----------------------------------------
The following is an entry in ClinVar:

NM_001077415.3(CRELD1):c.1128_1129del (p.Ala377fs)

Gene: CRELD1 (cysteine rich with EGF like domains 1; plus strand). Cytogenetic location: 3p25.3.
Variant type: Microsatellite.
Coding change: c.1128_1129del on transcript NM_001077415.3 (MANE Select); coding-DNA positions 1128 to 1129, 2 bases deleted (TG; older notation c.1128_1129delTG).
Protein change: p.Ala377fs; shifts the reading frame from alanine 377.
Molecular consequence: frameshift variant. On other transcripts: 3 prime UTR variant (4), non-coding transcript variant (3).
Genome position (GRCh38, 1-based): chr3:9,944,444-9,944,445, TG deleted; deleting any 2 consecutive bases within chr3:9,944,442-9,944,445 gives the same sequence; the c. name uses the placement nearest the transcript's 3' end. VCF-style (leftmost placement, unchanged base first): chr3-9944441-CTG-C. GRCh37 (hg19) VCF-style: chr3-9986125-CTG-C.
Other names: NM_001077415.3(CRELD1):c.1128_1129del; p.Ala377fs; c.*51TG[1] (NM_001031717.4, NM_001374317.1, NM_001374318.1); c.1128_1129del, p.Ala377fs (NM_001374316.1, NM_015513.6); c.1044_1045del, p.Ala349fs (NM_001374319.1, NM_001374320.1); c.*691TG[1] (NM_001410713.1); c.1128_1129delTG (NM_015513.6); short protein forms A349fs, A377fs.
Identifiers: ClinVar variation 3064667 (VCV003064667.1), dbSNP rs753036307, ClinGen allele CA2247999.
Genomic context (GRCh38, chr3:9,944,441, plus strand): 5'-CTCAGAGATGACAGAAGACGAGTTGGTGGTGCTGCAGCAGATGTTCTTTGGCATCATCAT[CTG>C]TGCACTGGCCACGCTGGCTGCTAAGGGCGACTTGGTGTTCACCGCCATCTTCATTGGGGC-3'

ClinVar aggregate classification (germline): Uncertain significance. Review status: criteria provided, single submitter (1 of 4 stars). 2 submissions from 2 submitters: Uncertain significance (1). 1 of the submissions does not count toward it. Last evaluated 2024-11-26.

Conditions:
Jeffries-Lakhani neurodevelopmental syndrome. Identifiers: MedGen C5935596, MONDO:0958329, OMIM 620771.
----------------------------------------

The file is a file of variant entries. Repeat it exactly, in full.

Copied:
The following is an entry in ClinVar:

NM_001077415.3(CRELD1):c.1128_1129del (p.Ala377fs)

Gene: CRELD1 (cysteine rich with EGF like domains 1; plus strand). Cytogenetic location: 3p25.3.
Variant type: Microsatellite.
Coding change: c.1128_1129del on transcript NM_001077415.3 (MANE Select); coding-DNA positions 1128 to 1129, 2 bases deleted (TG; older notation c.1128_1129delTG).
Protein change: p.Ala377fs; shifts the reading frame from alanine 377.
Molecular consequence: frameshift variant. On other transcripts: 3 prime UTR variant (4), non-coding transcript variant (3).
Genome position (GRCh38, 1-based): chr3:9,944,444-9,944,445, TG deleted; deleting any 2 consecutive bases within chr3:9,944,442-9,944,445 gives the same sequence; the c. name uses the placement nearest the transcript's 3' end. VCF-style (leftmost placement, unchanged base first): chr3-9944441-CTG-C. GRCh37 (hg19) VCF-style: chr3-9986125-CTG-C.
Other names: NM_001077415.3(CRELD1):c.1128_1129del; p.Ala377fs; c.*51TG[1] (NM_001031717.4, NM_001374317.1, NM_001374318.1); c.1128_1129del, p.Ala377fs (NM_001374316.1, NM_015513.6); c.1044_1045del, p.Ala349fs (NM_001374319.1, NM_001374320.1); c.*691TG[1] (NM_001410713.1); c.1128_1129delTG (NM_015513.6); short protein forms A349fs, A377fs.
Identifiers: ClinVar variation 3064667 (VCV003064667.1), dbSNP rs753036307, ClinGen allele CA2247999.
Genomic context (GRCh38, chr3:9,944,441, plus strand): 5'-CTCAGAGATGACAGAAGACGAGTTGGTGGTGCTGCAGCAGATGTTCTTTGGCATCATCAT[CTG>C]TGCACTGGCCACGCTGGCTGCTAAGGGCGACTTGGTGTTCACCGCCATCTTCATTGGGGC-3'

ClinVar aggregate classification (germline): Uncertain significance. Review status: criteria provided, single submitter (1 of 4 stars). 2 submissions from 2 submitters: Uncertain significance (1). 1 of the submissions does not count toward it. Last evaluated 2024-11-26.

Conditions:
Jeffries-Lakhani neurodevelopmental syndrome. Identifiers: MedGen C5935596, MONDO:0958329, OMIM 620771.